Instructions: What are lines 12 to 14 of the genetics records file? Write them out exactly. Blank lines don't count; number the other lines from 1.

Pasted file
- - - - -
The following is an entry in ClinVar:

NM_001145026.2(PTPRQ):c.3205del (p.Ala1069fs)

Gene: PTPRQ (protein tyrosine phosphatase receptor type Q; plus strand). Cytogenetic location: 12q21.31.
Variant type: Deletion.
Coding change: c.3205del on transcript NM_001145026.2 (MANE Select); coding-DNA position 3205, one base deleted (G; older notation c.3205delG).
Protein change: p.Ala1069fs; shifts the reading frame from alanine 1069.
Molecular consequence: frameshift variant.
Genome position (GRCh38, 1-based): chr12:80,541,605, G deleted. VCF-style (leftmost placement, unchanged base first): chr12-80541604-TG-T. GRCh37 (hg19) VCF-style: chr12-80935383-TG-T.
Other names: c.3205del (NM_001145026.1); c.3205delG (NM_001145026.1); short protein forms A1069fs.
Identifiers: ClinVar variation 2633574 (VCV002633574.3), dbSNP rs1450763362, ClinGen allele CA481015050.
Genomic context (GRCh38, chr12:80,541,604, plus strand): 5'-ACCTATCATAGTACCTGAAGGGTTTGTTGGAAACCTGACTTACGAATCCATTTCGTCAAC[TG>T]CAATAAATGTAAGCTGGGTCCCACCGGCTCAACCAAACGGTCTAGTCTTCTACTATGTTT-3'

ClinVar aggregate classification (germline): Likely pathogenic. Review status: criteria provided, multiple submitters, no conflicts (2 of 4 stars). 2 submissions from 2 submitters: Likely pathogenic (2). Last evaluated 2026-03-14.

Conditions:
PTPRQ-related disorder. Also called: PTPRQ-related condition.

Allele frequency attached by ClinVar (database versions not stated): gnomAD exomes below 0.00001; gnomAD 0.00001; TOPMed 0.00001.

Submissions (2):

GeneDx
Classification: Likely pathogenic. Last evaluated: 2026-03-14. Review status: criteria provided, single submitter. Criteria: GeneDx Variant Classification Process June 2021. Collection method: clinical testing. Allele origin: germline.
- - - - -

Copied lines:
ClinVar aggregate classification (germline): Likely pathogenic. Review status: criteria provided, multiple submitters, no conflicts (2 of 4 stars). 2 submissions from 2 submitters: Likely pathogenic (2). Last evaluated 2026-03-14.

Conditions:
PTPRQ-related disorder. Also called: PTPRQ-related condition.